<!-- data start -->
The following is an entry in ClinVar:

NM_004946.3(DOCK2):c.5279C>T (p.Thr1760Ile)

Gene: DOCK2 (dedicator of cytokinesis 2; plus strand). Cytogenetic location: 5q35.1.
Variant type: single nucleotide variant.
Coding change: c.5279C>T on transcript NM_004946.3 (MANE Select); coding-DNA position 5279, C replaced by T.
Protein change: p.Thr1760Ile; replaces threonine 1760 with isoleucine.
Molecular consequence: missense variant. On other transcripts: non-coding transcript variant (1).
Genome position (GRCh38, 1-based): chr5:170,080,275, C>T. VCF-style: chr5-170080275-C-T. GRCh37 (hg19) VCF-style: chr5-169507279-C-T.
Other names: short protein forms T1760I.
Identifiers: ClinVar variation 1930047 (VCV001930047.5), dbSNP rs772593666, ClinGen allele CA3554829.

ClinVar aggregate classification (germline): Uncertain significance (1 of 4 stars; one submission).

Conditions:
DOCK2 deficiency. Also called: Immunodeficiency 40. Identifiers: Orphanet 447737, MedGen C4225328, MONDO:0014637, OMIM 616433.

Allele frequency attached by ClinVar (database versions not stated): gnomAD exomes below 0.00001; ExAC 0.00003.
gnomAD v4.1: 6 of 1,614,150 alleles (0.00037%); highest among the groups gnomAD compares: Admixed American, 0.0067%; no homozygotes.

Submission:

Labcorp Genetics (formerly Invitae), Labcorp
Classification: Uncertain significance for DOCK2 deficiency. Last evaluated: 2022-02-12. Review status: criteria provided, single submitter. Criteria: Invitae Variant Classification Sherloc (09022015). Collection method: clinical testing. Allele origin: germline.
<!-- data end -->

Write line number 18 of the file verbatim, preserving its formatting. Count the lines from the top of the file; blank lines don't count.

Classification: Uncertain significance for DOCK2 deficiency. Last evaluated: 2022-02-12. Review status: criteria provided, single submitter. Criteria: Invitae Variant Classification Sherloc (09022015). Collection method: clinical testing. Allele origin: germline.